“the bone people” | “Nelle ossa”


The aim of this thesis is to present the translation of a source text (The Bone People, by New Zealand author Keri Hulme) keeping an eye on the context in which literature is produced and that therefore should affect the translator’s approach to the task.
In this thesis I intend to present both the cultural and historical background in which the book saw the light, how such background has influenced its reception from the audience and how the book has become a manifesto of the pure biculturalism expected to replace the post(-)colonial experience in New Zealand literature.


Chapter 1 represents a necessary introduction to the context in which the novel developed as a natural consequence of the historical, cultural and linguistic path starting with the first English settlers and still ongoing today.
In paragraph 1, I introduce translation and its keystones (language and culture) which are both the mean and the aim of such a ‘subordinate’ discipline.
In paragraph 2, I take into consideration the two main aspects – and expressions – of a nation’s and people’s identity: their history and their literature, the latter being also an expression of language evolution.
In paragraph 3, I examine the results of culture merging in literature (written in English) and explore their consequences on the English speaking countries’ publishing markets.
In chapter 2, I present a short analysis of my translating approach both in general and in this specific instance.
Paragraph 1 concerns the editorial evaluation report and a translation note.
In paragraph 2, I present the portion of text I selected for the thesis.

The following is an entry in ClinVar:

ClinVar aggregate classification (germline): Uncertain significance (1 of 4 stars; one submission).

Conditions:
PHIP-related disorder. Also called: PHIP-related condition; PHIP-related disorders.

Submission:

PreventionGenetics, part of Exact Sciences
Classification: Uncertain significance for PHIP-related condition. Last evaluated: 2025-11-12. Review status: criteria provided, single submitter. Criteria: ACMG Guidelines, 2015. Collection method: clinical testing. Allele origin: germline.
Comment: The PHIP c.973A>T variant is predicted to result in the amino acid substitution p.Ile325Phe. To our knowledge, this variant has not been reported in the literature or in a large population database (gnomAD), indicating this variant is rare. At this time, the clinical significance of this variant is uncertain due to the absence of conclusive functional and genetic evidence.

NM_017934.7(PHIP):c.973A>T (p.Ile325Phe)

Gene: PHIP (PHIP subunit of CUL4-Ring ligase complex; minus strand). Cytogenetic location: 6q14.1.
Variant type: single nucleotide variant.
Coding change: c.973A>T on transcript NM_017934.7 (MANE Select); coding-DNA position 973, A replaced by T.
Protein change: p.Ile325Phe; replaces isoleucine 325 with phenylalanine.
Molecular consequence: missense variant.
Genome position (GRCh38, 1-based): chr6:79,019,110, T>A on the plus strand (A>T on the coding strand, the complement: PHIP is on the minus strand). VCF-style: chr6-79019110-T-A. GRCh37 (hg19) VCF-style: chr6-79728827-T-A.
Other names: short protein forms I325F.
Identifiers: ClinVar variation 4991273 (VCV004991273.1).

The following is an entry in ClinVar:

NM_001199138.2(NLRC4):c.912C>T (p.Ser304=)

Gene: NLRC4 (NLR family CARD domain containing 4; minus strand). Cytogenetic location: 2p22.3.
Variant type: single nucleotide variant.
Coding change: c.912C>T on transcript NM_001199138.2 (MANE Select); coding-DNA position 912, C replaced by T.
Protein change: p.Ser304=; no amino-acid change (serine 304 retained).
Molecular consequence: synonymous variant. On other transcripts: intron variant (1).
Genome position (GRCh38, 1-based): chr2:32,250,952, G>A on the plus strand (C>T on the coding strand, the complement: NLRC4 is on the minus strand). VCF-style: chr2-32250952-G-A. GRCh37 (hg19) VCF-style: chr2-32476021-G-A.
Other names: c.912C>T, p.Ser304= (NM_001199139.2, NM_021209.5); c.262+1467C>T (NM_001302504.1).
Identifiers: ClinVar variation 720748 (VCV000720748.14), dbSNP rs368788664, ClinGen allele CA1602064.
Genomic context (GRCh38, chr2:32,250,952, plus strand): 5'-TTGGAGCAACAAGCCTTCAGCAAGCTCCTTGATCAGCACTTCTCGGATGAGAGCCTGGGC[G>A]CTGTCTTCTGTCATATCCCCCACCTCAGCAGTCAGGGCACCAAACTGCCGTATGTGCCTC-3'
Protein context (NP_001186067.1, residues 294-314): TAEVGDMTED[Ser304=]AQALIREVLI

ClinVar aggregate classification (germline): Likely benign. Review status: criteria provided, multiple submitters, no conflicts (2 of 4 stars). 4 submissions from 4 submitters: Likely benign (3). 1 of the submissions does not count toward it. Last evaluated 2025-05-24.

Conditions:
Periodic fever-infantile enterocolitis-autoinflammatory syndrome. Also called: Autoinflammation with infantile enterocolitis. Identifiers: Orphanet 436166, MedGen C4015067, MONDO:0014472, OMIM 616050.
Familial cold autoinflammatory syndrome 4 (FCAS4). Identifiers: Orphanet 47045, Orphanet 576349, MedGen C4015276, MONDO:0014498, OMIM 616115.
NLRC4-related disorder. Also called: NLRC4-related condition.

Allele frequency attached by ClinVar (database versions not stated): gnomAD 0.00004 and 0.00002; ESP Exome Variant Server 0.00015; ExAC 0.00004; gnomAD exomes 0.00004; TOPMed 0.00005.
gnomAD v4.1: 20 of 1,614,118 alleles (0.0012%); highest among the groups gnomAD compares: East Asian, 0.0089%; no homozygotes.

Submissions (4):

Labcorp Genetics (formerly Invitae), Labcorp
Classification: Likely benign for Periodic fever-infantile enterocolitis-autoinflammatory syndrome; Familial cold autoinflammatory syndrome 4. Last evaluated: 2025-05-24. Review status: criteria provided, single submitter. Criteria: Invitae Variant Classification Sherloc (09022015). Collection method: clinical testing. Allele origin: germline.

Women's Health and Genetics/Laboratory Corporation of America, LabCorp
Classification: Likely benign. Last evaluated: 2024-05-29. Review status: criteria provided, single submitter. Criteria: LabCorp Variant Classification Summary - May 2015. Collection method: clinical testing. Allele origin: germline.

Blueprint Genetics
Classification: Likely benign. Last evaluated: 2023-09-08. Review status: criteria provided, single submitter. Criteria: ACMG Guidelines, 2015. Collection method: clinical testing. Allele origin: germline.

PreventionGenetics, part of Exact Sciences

Paragraph 3 is the translation of the above mentioned portion, plus some notes on the text.
In chapter 3, I draw my conclusions about the novel’s publishing potential (paragraph 1) and further considerations on cultural and linguistic differences which are running the risk of being forgotten and thus lost, and the active role translation has in preserving them and keeping them alive (paragraph 2).


The preparation of this thesis would not have been possible without the kind support of all my colleagues and professors during these last intense fifteen months. Therefore my praise to Agnese, Elisa and Olga alongside whom I lived this experience, and all my love and respect to Giovanna and Roberto, who both
succeeded in being leaders and friends through this journey.

A special mention to my former English Lecturer, Malcolm Ayres, who first mentioned this novel to me and whose “kiwi skills” have been paramount in understanding and rendering all the different expressions and idioms (rather obscure, from time to time) in the best possible way.

Heartfelt thanks to Marco Sonzogni, Senior Italian Lecturer at the Victoria University of Wellington and Director of the New Zealand Centre for Literary Translation, that helped me understand some of the crucial sensitivity hues this profession involves.

Last but not least: thanks to all my family and friends, the ones who still believe in my potential, no matter what happens (or if I will - eventually - be able to support myself with this).
I love you guys!